July 21, 2024
The Conservatives should use a clean, quick coup to replace Scheer. Here's how
Is the alternative — a six-month campaign of internal bloodletting that at best results in a still longer leadership race, and at worst resolves nothing — any better?
Is the alternative — a six-month campaign of internal bloodletting that at best results in a still longer leadership race, and at worst resolves nothing — any better?

Here is what the next six months might look like for the Conservatives. Their leader, Andrew Scheer, having stumbled through an election campaign he might have won with a platform that was sure to lose, ignores widespread calls to quit in favour of hanging on until the April leadership review.

Unable to dislodge him before then, his critics in the party focus on ensuring he does not survive the vote. The months pass, filled with anonymous sniping in the media, and punctuated by increasingly strident calls for his dismissal from riding executives and party grandees.

At the convention, he neither does so well (more than 90 per cent support) as to clearly confirm his leadership, nor so poorly (less than 50 per cent) as to clearly end it, but something in between. Without consensus on what level of support (70 per cent? 75? 80?) would be sufficient, the leader might attempt to carry on — but in such a weakened state that he could do little but invite further attacks on his leadership.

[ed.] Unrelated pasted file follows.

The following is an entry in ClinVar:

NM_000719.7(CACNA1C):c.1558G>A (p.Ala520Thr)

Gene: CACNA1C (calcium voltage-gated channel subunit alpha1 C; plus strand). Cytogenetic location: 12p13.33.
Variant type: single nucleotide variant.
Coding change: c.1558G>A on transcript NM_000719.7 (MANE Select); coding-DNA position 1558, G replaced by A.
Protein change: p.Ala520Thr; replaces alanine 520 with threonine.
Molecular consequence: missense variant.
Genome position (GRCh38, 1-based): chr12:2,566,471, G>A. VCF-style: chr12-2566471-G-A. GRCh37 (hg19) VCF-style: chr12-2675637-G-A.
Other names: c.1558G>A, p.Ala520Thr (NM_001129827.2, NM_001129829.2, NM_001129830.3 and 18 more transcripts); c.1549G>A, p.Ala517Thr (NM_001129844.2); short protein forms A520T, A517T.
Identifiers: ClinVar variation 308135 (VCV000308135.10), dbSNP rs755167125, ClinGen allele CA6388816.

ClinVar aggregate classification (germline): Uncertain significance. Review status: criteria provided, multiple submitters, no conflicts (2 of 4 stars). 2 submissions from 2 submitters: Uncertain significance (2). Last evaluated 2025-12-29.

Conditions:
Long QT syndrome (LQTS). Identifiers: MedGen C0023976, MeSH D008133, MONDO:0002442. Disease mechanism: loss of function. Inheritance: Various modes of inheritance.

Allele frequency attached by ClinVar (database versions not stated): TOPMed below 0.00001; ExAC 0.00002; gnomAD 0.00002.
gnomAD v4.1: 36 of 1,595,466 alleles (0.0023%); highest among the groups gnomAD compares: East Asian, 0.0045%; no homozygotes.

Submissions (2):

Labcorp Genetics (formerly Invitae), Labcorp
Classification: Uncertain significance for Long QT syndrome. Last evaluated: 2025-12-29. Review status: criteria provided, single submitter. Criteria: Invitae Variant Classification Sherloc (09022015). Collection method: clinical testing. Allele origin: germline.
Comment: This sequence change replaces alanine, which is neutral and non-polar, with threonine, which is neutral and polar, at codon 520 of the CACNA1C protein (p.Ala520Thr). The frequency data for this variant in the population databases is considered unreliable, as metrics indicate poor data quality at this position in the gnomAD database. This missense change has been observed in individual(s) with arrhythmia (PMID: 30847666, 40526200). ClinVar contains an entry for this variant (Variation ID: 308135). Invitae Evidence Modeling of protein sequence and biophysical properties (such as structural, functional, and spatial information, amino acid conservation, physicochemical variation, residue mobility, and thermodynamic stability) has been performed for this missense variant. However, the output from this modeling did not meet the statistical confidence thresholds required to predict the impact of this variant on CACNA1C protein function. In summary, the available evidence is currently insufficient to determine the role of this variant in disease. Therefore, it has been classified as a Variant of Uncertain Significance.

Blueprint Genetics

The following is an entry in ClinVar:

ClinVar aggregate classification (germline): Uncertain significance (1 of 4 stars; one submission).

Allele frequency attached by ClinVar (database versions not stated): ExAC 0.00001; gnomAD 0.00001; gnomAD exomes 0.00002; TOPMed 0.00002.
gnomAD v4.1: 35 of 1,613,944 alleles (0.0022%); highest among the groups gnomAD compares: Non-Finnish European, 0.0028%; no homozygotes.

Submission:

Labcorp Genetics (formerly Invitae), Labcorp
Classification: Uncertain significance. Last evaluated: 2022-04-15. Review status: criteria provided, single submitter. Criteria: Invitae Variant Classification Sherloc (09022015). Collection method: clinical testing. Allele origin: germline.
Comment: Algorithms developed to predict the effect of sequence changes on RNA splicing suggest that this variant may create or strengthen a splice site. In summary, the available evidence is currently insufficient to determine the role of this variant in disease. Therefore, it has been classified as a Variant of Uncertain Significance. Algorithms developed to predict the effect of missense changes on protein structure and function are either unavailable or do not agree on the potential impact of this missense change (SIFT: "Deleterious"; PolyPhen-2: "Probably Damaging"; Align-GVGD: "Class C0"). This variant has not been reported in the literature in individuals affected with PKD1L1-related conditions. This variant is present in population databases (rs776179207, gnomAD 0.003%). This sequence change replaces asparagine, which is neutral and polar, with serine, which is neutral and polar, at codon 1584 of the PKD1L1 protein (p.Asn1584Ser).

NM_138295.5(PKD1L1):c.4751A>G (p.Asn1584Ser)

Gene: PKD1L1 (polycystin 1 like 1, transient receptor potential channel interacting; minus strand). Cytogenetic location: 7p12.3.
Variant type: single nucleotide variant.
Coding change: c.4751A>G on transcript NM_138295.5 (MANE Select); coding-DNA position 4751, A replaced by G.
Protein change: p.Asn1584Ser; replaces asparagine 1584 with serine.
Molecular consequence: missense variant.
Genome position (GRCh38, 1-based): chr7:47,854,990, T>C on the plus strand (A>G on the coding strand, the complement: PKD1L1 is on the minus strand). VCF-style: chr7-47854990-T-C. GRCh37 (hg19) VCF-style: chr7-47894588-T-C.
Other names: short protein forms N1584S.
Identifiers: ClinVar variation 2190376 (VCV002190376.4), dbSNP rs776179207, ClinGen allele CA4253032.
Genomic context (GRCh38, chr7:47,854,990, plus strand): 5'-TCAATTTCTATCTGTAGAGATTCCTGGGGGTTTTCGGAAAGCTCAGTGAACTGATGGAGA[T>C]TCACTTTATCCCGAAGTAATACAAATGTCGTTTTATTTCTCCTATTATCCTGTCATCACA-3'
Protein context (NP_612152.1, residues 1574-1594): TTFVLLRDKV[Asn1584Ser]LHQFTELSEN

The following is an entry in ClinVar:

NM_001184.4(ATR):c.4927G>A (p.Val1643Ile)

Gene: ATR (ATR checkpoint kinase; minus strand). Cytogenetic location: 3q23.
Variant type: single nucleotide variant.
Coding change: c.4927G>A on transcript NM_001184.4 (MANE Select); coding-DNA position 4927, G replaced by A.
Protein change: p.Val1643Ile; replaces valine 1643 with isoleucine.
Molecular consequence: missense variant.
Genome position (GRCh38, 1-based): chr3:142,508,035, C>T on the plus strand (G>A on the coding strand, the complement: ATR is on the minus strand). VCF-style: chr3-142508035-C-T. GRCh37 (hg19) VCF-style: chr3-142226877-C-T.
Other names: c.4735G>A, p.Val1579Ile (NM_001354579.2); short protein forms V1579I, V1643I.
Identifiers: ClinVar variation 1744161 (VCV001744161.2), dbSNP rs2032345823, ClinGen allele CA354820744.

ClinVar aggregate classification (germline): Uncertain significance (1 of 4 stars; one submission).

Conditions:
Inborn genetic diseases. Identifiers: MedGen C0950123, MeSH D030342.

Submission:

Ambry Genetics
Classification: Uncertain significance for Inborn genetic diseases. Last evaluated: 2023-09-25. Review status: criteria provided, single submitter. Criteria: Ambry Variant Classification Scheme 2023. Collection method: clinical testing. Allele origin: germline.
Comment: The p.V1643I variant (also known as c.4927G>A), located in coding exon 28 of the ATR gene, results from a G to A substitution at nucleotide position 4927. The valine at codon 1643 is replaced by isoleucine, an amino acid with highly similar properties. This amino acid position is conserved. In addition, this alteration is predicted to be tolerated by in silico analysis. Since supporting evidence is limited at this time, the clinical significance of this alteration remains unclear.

Alternatively, he might step down, leaving the party leaderless for another six to nine months while it elects a replacement, by the same dirty, gameable system of mass membership sales that elected him. Either way, consumed with its own internal struggles, the party offers no serious opposition to the governing Liberals, probably for the life of this Parliament.

So that’s one way the party can deal with its leadership problem. The other is to get it over with: a clean, quick coup that, however brutal, leaves a lot less blood on the floor than the alternative. Until now the party has lacked the means to such a swift and certain end. This week, the opportunity has arrived to arm itself with it.

[…]

See Also:

(1) While Andrew Scheer fights the knives, Justin Trudeau’s off surfing

(2) What Canadian conservatism really needed was a Barry Goldwater

(3) MP defined-benefit pensions are one reason for opposition parties to prop up a Liberal minority

(4) Elizabeth May steps down as leader of federal Green party, names Jo-Ann Roberts as successor

(5) Fraud, corruption trial of ex-SNC executive told of links to Gadhafi’s son

Loading